• Surviving spouse is entitled to one-third of the net elective estate.
  4. Arkansas:

    • Surviving spouse may claim one-third or one-half of the combined estate, depending on the presence of children.
  5. California:

    • Surviving spouse can claim one-third of the decedent’s estate.
  6. Colorado:

    • Surviving spouse may claim one-third or one-half of the combined estate, depending on the length of the marriage.
  7. Connecticut:

    • Surviving spouse is entitled to one-third of the combined estate.
  8. Delaware:

    • Surviving spouse can claim one-third of the combined estate.
  9. Florida:

    • Surviving spouse can claim 30% of the elective estate.
  10. Georgia:

    • Surviving spouse can claim one-third of the combined estate.
  11. Hawaii:

    • Surviving spouse may claim one-third or one-half of the combined estate, depending on the presence of children.
  12. Idaho:

    • Surviving spouse is entitled to one-half of the combined estate.
  13. Illinois:

    • Surviving spouse may elect to receive one-third or one-half of the estate, depending on the presence of descendants.
  14. Indiana:

    • Surviving spouse can claim one-third of the combined estate.
  15. Iowa:

    • Surviving spouse may claim one-third or one-half of the combined estate, depending on the presence of children.
  16. Kansas:

    • Surviving spouse is entitled to one-half of the combined estate.
  17. Kentucky:

    • Surviving spouse can claim one-third of the combined estate.
  18. Louisiana:

    • Surviving spouse may claim one-fourth or one-half of the combined estate, depending on the presence of children.
  19. Maine:

    • Surviving spouse is entitled to one-third of the combined estate.
  20. Maryland:

    • Surviving spouse can claim one-third of the combined estate.
  21. Massachusetts:

    • Surviving spouse may claim one-third or one-half of the combined estate, depending on the length of the marriage.
  22. Michigan:

    • Surviving spouse is entitled to one-half of the combined estate.
  23. Minnesota:

    • Surviving spouse can claim one-third of the combined estate.
  24. Mississippi:

    • Surviving spouse may claim one-third or one-half of the combined estate, depending on the presence of children.
  25. Missouri:

    • Surviving spouse is entitled to one-half of the combined estate.
  26. Montana:

    • Surviving spouse can claim one-third of the combined estate.
  27. Nebraska:

    • Surviving spouse may claim one-third or one-half of the combined estate, depending on the presence of children.
  28. Nevada:

    • Surviving spouse is entitled to one-third of the combined estate.
  29. New Hampshire:

    • Surviving spouse can claim one-third of the combined estate.
  30. New Jersey:

    • Surviving spouse can claim one-third of the combined estate.
  31. New Mexico:
    • Surviving spouse may claim one-third or one-half of the combined estate, depending on the presence of children.
  32. New York:

    • Surviving spouse is entitled to the greater of $50,000 or one-third of the estate.
  33. North Carolina:

    • Surviving spouse is entitled to 50% of the net elective estate.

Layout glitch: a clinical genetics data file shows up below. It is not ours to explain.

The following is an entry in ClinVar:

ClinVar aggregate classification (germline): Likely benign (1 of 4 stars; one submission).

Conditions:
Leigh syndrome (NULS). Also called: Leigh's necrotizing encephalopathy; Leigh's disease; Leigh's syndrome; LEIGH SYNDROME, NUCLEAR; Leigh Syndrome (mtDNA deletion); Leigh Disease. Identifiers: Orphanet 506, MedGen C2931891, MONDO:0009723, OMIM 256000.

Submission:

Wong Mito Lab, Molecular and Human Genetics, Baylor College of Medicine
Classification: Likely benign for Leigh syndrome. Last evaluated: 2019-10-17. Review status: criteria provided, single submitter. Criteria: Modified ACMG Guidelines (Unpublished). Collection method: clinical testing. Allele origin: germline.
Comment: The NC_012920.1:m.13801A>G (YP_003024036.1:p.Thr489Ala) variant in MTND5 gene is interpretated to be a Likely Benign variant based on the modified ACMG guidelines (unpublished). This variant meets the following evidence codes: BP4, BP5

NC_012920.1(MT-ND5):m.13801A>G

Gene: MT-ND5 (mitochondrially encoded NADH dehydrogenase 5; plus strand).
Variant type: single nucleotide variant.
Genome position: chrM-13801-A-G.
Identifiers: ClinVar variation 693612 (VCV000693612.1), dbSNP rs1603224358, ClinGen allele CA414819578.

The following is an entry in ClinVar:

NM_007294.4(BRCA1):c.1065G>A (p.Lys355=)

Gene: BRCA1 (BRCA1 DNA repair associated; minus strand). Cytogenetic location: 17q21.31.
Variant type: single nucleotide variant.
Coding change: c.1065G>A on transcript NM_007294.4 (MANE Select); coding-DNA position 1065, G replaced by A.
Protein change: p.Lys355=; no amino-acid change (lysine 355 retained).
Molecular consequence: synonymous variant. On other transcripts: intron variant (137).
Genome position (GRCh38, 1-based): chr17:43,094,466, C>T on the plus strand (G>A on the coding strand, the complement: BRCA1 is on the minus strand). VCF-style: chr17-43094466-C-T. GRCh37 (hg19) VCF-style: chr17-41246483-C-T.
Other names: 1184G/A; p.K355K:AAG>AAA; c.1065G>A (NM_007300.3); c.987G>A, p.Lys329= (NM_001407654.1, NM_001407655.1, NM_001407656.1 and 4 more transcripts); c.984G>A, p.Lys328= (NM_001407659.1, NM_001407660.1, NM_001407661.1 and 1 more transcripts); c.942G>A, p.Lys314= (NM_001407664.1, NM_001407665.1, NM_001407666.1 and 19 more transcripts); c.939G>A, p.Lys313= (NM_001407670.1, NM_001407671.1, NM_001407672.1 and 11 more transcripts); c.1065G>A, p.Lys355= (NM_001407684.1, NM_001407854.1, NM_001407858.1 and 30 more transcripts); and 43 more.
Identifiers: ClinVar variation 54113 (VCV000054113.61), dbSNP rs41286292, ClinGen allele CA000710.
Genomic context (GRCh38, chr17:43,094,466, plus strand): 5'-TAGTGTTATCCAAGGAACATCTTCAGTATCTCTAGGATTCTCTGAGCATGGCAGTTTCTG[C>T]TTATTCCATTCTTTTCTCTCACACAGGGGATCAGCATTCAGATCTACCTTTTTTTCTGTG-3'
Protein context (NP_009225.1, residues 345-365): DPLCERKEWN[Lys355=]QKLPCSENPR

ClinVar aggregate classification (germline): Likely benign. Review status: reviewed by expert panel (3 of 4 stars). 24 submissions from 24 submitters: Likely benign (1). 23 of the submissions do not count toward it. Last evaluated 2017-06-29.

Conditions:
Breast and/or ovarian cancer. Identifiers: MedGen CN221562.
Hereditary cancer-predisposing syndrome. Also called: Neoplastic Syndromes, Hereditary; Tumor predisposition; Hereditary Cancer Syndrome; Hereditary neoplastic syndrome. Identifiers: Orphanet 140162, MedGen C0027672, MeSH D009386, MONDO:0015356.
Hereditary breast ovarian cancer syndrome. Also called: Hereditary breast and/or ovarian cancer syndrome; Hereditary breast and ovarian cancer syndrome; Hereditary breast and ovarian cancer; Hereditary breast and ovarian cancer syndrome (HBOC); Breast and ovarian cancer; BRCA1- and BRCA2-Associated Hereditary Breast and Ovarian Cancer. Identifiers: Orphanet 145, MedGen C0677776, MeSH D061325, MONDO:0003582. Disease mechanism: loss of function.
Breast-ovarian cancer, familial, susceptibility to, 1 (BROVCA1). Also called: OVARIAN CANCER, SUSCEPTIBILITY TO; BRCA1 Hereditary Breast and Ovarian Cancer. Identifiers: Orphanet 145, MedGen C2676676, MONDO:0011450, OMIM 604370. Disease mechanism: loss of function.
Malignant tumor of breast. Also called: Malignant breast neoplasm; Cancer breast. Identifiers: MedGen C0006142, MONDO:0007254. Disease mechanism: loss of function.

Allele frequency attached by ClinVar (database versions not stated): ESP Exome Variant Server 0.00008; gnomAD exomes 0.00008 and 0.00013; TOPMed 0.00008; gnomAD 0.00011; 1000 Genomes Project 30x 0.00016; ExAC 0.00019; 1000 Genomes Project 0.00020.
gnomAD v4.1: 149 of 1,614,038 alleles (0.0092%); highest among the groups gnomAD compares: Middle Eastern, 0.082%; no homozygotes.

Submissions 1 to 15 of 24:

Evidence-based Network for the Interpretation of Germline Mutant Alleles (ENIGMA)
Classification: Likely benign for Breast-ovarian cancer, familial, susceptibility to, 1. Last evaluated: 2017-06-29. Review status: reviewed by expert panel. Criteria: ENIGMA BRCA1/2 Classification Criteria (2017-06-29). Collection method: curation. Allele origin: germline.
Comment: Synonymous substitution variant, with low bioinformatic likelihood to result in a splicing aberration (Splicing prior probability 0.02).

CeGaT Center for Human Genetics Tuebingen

34. North Dakota:

    • Surviving spouse can claim one-third of the combined estate.
  35. Ohio:

    • Surviving spouse is entitled to one-third of the combined estate.
  36. Oklahoma:

    • Surviving spouse may claim one-third or one-half of the combined estate, depending on the presence of children.
  37. Oregon:

    • Surviving spouse is entitled to one-third of the combined estate.
  38. Pennsylvania:

    • Surviving spouse can claim one-third of the combined estate.
  39. Rhode Island:

    • Surviving spouse may claim one-third or one-half of the combined estate, depending on the length of the marriage.
  40. South Carolina:

    • Surviving spouse is entitled to one-third of the combined estate.
  41. South Dakota:

    • Surviving spouse can claim one-third of the combined estate.
  42. Tennessee:

    • Surviving spouse may claim one-third or one-half of the combined estate, depending on the presence of children.
  43. Texas:

    • Surviving spouse may claim a one-third, one-half, or one-quarter share, depending on the presence of children.
  44. Utah:

    • Surviving spouse is entitled to one-third of the combined estate.
  45. Vermont:

    • Surviving spouse may claim one-third or one-half of the combined estate, depending on the length of the marriage.
  46. Virginia:

    • Surviving spouse can claim one-third of the combined estate.
  47. Washington:

    • Surviving spouse is entitled to one-half of the combined estate.
  48. West Virginia:

    • Surviving spouse may claim one-third or one-half of the combined estate, depending on the length of the marriage.
  49. Wisconsin:

    • Surviving spouse is entitled to one-third of the combined estate.
  50. Wyoming:

    • Surviving spouse can claim one-third of the combined estate.

It’s crucial to note that these are general guidelines, and elective share laws may have specific conditions or exceptions. Consulting with a local attorney is recommended for accurate information tailored to each jurisdiction.

 

Explore Comprehensive Last Will Management with The U.S. Will Registry

Discover our range of services: Free Will Creation, Free Will Registration, Missing Will Search, Free iCloud Storage and Free Death Notices, and Obituaries.
Create and Safeguard your will and ensure peace of mind.

Scroll to Top